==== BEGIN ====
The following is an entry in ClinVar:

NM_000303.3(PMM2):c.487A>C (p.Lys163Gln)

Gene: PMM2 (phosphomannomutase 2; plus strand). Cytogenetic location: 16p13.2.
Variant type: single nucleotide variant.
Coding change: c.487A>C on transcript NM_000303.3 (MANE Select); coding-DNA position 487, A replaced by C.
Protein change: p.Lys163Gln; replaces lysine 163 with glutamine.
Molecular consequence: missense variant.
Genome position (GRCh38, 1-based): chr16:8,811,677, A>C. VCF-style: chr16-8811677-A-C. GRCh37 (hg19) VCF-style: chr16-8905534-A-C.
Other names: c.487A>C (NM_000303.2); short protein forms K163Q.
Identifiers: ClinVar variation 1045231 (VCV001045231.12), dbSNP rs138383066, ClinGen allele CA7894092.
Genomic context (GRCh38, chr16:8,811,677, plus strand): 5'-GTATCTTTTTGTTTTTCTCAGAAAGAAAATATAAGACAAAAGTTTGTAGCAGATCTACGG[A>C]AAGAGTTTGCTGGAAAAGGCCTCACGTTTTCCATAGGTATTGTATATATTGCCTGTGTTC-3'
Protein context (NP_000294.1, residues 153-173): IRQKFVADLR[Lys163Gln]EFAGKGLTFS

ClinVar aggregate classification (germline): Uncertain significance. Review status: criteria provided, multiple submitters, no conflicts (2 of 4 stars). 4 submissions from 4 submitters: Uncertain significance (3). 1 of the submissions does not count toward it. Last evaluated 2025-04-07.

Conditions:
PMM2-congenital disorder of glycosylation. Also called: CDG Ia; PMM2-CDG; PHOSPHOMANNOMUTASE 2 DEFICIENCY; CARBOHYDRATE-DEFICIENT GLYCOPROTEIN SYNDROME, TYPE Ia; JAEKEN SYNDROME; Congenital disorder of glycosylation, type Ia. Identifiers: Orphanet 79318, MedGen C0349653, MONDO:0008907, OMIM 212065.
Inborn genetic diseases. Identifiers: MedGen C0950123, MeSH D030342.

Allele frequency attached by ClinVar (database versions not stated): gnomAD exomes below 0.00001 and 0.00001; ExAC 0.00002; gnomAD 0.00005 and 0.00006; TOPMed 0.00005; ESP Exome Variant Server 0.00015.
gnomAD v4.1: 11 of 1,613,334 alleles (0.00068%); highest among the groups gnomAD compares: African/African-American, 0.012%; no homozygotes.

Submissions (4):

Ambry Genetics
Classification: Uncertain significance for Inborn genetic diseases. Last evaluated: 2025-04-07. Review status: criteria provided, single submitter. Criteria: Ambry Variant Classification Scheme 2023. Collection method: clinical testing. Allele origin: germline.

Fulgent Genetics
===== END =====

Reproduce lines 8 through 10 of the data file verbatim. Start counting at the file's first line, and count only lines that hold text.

Genome position (GRCh38, 1-based): chr16:8,811,677, A>C. VCF-style: chr16-8811677-A-C. GRCh37 (hg19) VCF-style: chr16-8905534-A-C.
Other names: c.487A>C (NM_000303.2); short protein forms K163Q.
Identifiers: ClinVar variation 1045231 (VCV001045231.12), dbSNP rs138383066, ClinGen allele CA7894092.